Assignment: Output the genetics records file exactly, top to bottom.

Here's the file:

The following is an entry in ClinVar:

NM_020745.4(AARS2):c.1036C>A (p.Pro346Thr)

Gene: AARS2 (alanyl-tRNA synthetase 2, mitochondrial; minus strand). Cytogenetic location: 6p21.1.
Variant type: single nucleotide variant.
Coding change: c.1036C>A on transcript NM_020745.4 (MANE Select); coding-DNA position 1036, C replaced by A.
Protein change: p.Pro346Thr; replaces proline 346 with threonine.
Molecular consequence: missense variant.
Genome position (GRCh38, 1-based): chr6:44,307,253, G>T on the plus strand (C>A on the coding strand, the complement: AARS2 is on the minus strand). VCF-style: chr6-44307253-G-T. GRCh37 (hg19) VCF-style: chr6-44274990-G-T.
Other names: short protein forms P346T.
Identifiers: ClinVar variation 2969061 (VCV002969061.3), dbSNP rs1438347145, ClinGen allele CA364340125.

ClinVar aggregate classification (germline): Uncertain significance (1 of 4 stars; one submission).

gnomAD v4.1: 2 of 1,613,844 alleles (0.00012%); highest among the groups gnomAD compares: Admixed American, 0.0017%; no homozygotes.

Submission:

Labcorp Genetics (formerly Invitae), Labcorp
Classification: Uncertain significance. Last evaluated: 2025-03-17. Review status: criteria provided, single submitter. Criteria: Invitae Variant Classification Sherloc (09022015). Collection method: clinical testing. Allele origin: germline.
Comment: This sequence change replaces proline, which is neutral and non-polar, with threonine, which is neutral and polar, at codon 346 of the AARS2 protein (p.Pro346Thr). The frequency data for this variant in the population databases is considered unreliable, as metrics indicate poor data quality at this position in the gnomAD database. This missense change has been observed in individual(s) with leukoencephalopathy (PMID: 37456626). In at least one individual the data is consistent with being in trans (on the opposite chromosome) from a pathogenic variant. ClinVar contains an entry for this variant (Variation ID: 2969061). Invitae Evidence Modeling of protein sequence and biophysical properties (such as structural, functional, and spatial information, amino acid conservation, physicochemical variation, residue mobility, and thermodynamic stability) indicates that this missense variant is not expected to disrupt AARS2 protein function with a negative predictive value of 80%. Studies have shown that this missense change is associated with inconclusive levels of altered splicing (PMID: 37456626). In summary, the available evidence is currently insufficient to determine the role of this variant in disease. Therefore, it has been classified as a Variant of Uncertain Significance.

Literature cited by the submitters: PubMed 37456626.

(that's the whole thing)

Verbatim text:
The following is an entry in ClinVar:

NM_020745.4(AARS2):c.1036C>A (p.Pro346Thr)

Gene: AARS2 (alanyl-tRNA synthetase 2, mitochondrial; minus strand). Cytogenetic location: 6p21.1.
Variant type: single nucleotide variant.
Coding change: c.1036C>A on transcript NM_020745.4 (MANE Select); coding-DNA position 1036, C replaced by A.
Protein change: p.Pro346Thr; replaces proline 346 with threonine.
Molecular consequence: missense variant.
Genome position (GRCh38, 1-based): chr6:44,307,253, G>T on the plus strand (C>A on the coding strand, the complement: AARS2 is on the minus strand). VCF-style: chr6-44307253-G-T. GRCh37 (hg19) VCF-style: chr6-44274990-G-T.
Other names: short protein forms P346T.
Identifiers: ClinVar variation 2969061 (VCV002969061.3), dbSNP rs1438347145, ClinGen allele CA364340125.

ClinVar aggregate classification (germline): Uncertain significance (1 of 4 stars; one submission).

gnomAD v4.1: 2 of 1,613,844 alleles (0.00012%); highest among the groups gnomAD compares: Admixed American, 0.0017%; no homozygotes.

Submission:

Labcorp Genetics (formerly Invitae), Labcorp
Classification: Uncertain significance. Last evaluated: 2025-03-17. Review status: criteria provided, single submitter. Criteria: Invitae Variant Classification Sherloc (09022015). Collection method: clinical testing. Allele origin: germline.
Comment: This sequence change replaces proline, which is neutral and non-polar, with threonine, which is neutral and polar, at codon 346 of the AARS2 protein (p.Pro346Thr). The frequency data for this variant in the population databases is considered unreliable, as metrics indicate poor data quality at this position in the gnomAD database. This missense change has been observed in individual(s) with leukoencephalopathy (PMID: 37456626). In at least one individual the data is consistent with being in trans (on the opposite chromosome) from a pathogenic variant. ClinVar contains an entry for this variant (Variation ID: 2969061). Invitae Evidence Modeling of protein sequence and biophysical properties (such as structural, functional, and spatial information, amino acid conservation, physicochemical variation, residue mobility, and thermodynamic stability) indicates that this missense variant is not expected to disrupt AARS2 protein function with a negative predictive value of 80%. Studies have shown that this missense change is associated with inconclusive levels of altered splicing (PMID: 37456626). In summary, the available evidence is currently insufficient to determine the role of this variant in disease. Therefore, it has been classified as a Variant of Uncertain Significance.

Literature cited by the submitters: PubMed 37456626.